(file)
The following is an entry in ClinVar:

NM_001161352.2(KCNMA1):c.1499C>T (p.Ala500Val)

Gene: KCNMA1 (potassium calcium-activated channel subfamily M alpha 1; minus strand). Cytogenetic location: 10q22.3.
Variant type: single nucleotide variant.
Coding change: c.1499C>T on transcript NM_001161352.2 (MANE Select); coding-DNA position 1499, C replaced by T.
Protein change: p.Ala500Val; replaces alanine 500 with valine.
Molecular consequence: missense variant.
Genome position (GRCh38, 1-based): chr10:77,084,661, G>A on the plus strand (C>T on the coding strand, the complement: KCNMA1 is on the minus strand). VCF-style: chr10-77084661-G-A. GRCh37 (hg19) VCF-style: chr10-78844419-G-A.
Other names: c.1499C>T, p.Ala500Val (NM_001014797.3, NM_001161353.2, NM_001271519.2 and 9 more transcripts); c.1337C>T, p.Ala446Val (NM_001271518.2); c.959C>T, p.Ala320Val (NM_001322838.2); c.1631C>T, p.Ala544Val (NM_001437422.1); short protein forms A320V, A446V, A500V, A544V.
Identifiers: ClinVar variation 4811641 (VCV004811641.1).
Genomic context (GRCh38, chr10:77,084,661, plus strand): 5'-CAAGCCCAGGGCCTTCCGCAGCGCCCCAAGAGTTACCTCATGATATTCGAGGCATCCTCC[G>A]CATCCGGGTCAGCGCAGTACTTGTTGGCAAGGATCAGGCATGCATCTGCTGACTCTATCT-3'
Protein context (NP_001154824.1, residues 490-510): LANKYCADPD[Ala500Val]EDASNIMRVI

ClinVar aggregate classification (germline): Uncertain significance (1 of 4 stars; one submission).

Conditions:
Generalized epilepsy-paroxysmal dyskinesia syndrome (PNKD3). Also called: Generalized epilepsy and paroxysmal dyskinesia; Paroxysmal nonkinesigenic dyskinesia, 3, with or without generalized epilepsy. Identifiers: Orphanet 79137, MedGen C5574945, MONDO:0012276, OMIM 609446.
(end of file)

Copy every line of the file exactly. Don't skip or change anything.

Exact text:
The following is an entry in ClinVar:

NM_001161352.2(KCNMA1):c.1499C>T (p.Ala500Val)

Gene: KCNMA1 (potassium calcium-activated channel subfamily M alpha 1; minus strand). Cytogenetic location: 10q22.3.
Variant type: single nucleotide variant.
Coding change: c.1499C>T on transcript NM_001161352.2 (MANE Select); coding-DNA position 1499, C replaced by T.
Protein change: p.Ala500Val; replaces alanine 500 with valine.
Molecular consequence: missense variant.
Genome position (GRCh38, 1-based): chr10:77,084,661, G>A on the plus strand (C>T on the coding strand, the complement: KCNMA1 is on the minus strand). VCF-style: chr10-77084661-G-A. GRCh37 (hg19) VCF-style: chr10-78844419-G-A.
Other names: c.1499C>T, p.Ala500Val (NM_001014797.3, NM_001161353.2, NM_001271519.2 and 9 more transcripts); c.1337C>T, p.Ala446Val (NM_001271518.2); c.959C>T, p.Ala320Val (NM_001322838.2); c.1631C>T, p.Ala544Val (NM_001437422.1); short protein forms A320V, A446V, A500V, A544V.
Identifiers: ClinVar variation 4811641 (VCV004811641.1).
Genomic context (GRCh38, chr10:77,084,661, plus strand): 5'-CAAGCCCAGGGCCTTCCGCAGCGCCCCAAGAGTTACCTCATGATATTCGAGGCATCCTCC[G>A]CATCCGGGTCAGCGCAGTACTTGTTGGCAAGGATCAGGCATGCATCTGCTGACTCTATCT-3'
Protein context (NP_001154824.1, residues 490-510): LANKYCADPD[Ala500Val]EDASNIMRVI

ClinVar aggregate classification (germline): Uncertain significance (1 of 4 stars; one submission).

Conditions:
Generalized epilepsy-paroxysmal dyskinesia syndrome (PNKD3). Also called: Generalized epilepsy and paroxysmal dyskinesia; Paroxysmal nonkinesigenic dyskinesia, 3, with or without generalized epilepsy. Identifiers: Orphanet 79137, MedGen C5574945, MONDO:0012276, OMIM 609446.